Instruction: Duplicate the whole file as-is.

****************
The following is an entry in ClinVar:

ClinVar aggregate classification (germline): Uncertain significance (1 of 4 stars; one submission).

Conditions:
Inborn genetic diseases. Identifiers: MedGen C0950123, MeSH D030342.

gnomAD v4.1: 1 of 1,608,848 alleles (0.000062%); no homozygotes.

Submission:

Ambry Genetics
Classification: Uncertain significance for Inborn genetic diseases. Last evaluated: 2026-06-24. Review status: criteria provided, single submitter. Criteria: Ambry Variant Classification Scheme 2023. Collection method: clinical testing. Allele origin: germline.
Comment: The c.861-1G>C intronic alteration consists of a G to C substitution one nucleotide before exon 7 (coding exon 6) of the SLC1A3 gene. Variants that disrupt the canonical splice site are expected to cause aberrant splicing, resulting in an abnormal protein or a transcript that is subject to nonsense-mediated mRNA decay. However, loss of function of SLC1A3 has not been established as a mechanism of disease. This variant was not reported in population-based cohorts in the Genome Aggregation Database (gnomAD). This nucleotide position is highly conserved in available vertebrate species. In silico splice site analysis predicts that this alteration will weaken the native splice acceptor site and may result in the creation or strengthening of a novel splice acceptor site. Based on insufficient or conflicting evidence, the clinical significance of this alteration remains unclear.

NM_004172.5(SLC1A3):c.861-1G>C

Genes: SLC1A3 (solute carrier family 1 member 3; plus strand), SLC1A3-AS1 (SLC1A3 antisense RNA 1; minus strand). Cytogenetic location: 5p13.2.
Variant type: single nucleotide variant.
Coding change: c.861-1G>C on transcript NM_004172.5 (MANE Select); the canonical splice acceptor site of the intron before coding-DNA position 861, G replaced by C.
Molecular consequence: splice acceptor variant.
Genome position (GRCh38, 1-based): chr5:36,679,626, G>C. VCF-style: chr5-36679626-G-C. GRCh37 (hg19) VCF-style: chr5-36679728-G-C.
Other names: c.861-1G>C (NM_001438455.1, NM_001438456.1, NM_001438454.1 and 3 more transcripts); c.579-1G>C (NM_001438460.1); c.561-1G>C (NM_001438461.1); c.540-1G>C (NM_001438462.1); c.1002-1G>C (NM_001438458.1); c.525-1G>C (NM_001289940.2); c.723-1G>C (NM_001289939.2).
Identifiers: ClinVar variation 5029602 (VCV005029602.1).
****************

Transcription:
The following is an entry in ClinVar:

ClinVar aggregate classification (germline): Uncertain significance (1 of 4 stars; one submission).

Conditions:
Inborn genetic diseases. Identifiers: MedGen C0950123, MeSH D030342.

gnomAD v4.1: 1 of 1,608,848 alleles (0.000062%); no homozygotes.

Submission:

Ambry Genetics
Classification: Uncertain significance for Inborn genetic diseases. Last evaluated: 2026-06-24. Review status: criteria provided, single submitter. Criteria: Ambry Variant Classification Scheme 2023. Collection method: clinical testing. Allele origin: germline.
Comment: The c.861-1G>C intronic alteration consists of a G to C substitution one nucleotide before exon 7 (coding exon 6) of the SLC1A3 gene. Variants that disrupt the canonical splice site are expected to cause aberrant splicing, resulting in an abnormal protein or a transcript that is subject to nonsense-mediated mRNA decay. However, loss of function of SLC1A3 has not been established as a mechanism of disease. This variant was not reported in population-based cohorts in the Genome Aggregation Database (gnomAD). This nucleotide position is highly conserved in available vertebrate species. In silico splice site analysis predicts that this alteration will weaken the native splice acceptor site and may result in the creation or strengthening of a novel splice acceptor site. Based on insufficient or conflicting evidence, the clinical significance of this alteration remains unclear.

NM_004172.5(SLC1A3):c.861-1G>C

Genes: SLC1A3 (solute carrier family 1 member 3; plus strand), SLC1A3-AS1 (SLC1A3 antisense RNA 1; minus strand). Cytogenetic location: 5p13.2.
Variant type: single nucleotide variant.
Coding change: c.861-1G>C on transcript NM_004172.5 (MANE Select); the canonical splice acceptor site of the intron before coding-DNA position 861, G replaced by C.
Molecular consequence: splice acceptor variant.
Genome position (GRCh38, 1-based): chr5:36,679,626, G>C. VCF-style: chr5-36679626-G-C. GRCh37 (hg19) VCF-style: chr5-36679728-G-C.
Other names: c.861-1G>C (NM_001438455.1, NM_001438456.1, NM_001438454.1 and 3 more transcripts); c.579-1G>C (NM_001438460.1); c.561-1G>C (NM_001438461.1); c.540-1G>C (NM_001438462.1); c.1002-1G>C (NM_001438458.1); c.525-1G>C (NM_001289940.2); c.723-1G>C (NM_001289939.2).
Identifiers: ClinVar variation 5029602 (VCV005029602.1).